Fighting continued early Friday in a northeast Syrian border town at the center of the fight between Turkey and Kurdish forces, despite a U.S.-brokered cease-fire that went into effect overnight.
A U.S.-brokered deal with Turkey to pause its campaign against Kurdish fighters in northern Syria appears to be largely holding on its first day, despite scattered reports of continued fighting.
An official from the Kurdish Red Crescent told NPR’s Daniel Estrin that there have been Turkish airstrikes on Friday, mostly centered around one border town, Ras al-Ayn. “There are some clashes we’re hearing about near a hospital where there are still some patients being treated,” Estrin says. A spokesperson for Turkish-backed forces described them as “minor clashes.”
President Trump said he spoke with Turkish President Recep Tayyip Erdogan Friday, who told him “there was minor sniper and mortar fire that was quickly eliminated.”
The deal was reached Thursday after more than five hours of negotiation between Erdogan and U.S. Vice President Mike Pence. It allows 120 hours for Kurdish YPG fighters to withdraw from the “safe zone” along Turkey’s border with Syria, without explicitly stating the size of the zone. After that safe zone is cleared, the agreement says Turkey’s military operation will be completely halted.
The YPG fighters have been crucial allies of the U.S. for years in the fight against ISIS. Turkey considers them terrorists linked to organizations inside Turkey that carry out attacks against the Turkish government.
On Friday, Erdogan stressed that Turkey is prepared to continue to fight.
“If the United States is able to keep the promises it gave us by Tuesday night, at the end of the 120-hour period, the issue of a safe zone will have been resolved,” the Turkish president said, according to The Associated Press. “But if this promise is not kept, without exception, the minute the 120 hours end, our Operation Peace Spring will resume from where it left off in an even more determined way.”
The U.S. has promised not to impose new sanctions on Turkey and to lift other sanctions imposed recently once the Turkish military operation is completely halted.
But the U.S. does not appear to have a significant role on the ground. U.S. forces had been in the process of withdrawing from northern Syria when the deal was announced. U.S. forces even bombed their main military base there to destroy any remaining ammunition. In a statement Friday, Secretary of Defense Mark Esper said that “no U.S. ground forces will participate in the enforcement of this safe zone,” but will “remain in communication” with Turkey and Kurdish forces.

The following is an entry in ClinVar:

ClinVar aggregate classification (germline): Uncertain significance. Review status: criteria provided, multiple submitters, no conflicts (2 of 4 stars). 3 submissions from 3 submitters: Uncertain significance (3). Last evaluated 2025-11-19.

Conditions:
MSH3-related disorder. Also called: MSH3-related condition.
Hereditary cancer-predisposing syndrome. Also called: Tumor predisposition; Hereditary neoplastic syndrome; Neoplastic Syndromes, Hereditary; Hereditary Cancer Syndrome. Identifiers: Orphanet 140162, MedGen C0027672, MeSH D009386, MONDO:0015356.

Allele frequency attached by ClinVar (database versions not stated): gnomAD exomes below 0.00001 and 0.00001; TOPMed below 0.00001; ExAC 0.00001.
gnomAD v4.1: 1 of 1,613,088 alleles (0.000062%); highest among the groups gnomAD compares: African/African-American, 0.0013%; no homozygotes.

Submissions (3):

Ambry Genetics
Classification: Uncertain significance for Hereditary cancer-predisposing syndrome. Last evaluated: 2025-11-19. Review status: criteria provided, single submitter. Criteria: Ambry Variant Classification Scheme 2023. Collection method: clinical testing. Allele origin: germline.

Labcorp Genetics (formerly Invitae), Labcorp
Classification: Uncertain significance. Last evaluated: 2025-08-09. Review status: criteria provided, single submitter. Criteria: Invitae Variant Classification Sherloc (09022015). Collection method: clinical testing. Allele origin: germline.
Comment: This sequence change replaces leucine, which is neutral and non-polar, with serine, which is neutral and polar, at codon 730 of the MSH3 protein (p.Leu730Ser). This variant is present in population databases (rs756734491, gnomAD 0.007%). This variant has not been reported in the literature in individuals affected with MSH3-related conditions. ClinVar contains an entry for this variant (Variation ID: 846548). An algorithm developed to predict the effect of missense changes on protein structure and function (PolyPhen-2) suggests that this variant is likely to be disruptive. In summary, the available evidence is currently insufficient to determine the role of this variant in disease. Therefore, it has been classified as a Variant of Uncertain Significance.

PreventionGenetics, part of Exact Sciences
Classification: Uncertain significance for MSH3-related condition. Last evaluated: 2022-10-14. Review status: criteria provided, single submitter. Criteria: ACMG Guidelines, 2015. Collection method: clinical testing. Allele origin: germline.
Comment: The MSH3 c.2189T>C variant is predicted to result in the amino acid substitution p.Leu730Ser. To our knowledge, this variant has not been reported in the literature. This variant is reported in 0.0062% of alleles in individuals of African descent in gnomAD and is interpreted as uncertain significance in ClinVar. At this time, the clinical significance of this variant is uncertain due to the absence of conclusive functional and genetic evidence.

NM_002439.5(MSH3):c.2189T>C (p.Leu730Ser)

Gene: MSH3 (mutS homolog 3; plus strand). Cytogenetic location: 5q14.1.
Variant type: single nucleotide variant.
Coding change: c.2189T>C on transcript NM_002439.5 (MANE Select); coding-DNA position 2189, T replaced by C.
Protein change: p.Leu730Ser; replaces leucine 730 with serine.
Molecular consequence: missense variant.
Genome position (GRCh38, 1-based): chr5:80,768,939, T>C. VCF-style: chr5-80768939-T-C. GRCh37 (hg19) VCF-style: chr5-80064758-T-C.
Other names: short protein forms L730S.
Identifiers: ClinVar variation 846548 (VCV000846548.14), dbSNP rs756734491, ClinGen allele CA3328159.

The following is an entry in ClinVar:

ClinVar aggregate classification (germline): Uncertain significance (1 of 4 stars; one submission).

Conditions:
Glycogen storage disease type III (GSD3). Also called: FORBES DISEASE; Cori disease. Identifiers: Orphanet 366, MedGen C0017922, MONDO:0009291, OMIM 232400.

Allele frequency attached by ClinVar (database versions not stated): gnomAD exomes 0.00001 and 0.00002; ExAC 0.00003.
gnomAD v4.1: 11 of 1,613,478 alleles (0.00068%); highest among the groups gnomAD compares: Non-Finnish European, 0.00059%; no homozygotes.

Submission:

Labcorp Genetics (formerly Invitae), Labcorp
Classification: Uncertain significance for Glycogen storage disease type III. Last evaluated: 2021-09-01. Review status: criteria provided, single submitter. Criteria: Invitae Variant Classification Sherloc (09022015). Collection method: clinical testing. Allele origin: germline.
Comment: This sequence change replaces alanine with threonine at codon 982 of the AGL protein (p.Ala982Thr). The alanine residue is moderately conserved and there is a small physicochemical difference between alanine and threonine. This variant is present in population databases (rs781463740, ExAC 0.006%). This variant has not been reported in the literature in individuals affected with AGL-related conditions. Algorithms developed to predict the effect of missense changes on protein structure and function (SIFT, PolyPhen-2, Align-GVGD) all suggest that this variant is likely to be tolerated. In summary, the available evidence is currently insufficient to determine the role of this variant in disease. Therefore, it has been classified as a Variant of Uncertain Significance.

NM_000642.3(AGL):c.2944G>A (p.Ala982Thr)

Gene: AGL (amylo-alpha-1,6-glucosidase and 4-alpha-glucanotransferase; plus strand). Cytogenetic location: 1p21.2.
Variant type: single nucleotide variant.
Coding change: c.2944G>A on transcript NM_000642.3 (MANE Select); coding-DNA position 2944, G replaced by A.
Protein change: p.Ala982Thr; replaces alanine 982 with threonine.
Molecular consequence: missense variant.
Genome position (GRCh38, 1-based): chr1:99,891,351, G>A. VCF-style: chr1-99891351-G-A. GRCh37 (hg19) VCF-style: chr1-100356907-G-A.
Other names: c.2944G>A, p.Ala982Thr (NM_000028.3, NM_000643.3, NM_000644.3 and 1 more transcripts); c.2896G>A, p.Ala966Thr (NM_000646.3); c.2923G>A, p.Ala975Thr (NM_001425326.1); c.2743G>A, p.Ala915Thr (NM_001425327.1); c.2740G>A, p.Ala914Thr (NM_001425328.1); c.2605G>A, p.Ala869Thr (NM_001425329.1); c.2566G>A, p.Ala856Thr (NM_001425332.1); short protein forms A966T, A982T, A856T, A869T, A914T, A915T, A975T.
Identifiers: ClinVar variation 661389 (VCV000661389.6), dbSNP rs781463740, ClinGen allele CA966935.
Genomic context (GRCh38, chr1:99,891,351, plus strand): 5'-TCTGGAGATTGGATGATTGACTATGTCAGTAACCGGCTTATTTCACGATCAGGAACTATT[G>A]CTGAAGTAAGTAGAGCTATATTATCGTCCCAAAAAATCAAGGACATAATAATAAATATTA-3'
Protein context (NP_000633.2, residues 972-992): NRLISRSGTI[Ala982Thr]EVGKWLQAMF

It’s also not clear whether the Kurdish forces are actually withdrawing from the border. Kurdish military leader Mazlum Kobani said Thursday that the forces would comply with the cease-fire, though he did not state whether they planned to move.
“Actually the deal gives Turkey everything it wants,” Estrin reported. The Turkish government wants to clear the area of Kurdish fighters and resettle up to 2 million Syrian refugees there.
The deal itself is drawing criticism from major international players such as European Council President Donald Tusk. As the AP reported, he described it as “not a cease-fire, it is a demand for the capitulation of the Kurds.”
The Turkish offensive began after President Trump suddenly announced the withdrawal of U.S. forces from the area last week, following a call with Erdogan. The shift in policy drew swift criticism from U.S. lawmakers in both parties.
“It was unconventional what I did,” Trump said at a rally on Thursday. “I said, they’re going to have to fight a little while. … Like two kids in a lot, you’ve got to let them fight and then you pull them apart.”
Brett McGurk, Trump’s former envoy for the global coalition to counter ISIS, called that “an obscene and ignorant statement.”
“The reality is that we are now leaving Syria in the most shambolic way imaginable,” he said in an interview with NPR. He said that by leaving Syria, the U.S. has forfeited much of its ability to influence the situation on the ground.
“I think the Americans, at this point, are a sideshow,” McGurk said. “And I think anyone who thinks that we can meaningfully control or influence this situation is mistaken. We might be able to buy some pauses here and there, but this will now be worked out by other powers as we evacuate the country.”